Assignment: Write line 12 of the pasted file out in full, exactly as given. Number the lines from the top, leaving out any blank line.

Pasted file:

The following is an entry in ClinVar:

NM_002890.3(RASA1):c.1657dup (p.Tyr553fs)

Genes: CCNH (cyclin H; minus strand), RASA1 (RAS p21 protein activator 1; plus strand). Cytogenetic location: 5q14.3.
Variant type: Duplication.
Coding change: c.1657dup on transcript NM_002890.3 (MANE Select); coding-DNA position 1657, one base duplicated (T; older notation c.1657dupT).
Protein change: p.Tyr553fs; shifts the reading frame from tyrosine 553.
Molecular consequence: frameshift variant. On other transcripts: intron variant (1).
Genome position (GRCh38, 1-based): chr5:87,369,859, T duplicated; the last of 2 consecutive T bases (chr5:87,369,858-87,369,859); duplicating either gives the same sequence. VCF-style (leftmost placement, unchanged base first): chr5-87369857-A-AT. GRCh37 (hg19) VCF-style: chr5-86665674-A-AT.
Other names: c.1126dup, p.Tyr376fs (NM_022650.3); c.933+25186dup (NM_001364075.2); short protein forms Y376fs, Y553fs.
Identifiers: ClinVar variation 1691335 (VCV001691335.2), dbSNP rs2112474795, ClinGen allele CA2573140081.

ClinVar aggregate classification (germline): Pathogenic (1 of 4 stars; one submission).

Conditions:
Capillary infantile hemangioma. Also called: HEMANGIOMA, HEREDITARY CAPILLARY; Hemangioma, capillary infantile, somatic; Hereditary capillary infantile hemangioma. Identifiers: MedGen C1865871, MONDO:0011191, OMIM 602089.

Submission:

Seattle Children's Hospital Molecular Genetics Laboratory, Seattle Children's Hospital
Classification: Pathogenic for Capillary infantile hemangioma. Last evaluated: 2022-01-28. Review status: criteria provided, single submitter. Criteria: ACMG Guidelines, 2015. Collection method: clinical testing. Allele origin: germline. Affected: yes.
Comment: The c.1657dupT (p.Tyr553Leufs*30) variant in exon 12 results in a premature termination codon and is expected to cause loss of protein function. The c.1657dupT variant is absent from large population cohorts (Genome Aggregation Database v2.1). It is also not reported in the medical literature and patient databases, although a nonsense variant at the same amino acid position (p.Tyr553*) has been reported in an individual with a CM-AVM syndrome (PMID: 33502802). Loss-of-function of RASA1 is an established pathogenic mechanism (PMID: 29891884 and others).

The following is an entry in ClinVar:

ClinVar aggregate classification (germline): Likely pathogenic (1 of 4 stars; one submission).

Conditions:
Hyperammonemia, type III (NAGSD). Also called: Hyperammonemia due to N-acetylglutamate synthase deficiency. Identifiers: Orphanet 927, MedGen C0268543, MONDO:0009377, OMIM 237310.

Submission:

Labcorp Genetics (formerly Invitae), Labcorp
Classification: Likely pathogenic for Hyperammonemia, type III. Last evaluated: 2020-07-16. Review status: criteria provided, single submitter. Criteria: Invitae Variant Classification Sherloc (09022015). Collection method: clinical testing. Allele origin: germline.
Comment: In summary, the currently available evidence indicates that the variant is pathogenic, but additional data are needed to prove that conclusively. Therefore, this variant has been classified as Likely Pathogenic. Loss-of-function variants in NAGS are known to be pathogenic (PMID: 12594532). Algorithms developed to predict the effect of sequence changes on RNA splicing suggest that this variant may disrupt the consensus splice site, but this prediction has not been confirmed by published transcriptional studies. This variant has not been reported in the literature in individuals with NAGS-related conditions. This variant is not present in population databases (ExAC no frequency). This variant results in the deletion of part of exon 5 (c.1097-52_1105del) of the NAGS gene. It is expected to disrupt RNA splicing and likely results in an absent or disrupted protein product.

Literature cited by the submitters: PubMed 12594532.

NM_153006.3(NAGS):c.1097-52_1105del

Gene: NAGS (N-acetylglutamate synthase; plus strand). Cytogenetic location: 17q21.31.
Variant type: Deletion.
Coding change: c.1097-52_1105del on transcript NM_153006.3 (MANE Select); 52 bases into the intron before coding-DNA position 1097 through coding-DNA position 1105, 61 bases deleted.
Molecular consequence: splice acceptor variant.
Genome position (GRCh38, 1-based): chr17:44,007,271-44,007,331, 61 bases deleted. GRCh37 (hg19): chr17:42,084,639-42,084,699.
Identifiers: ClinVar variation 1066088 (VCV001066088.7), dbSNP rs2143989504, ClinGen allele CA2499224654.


Conditions: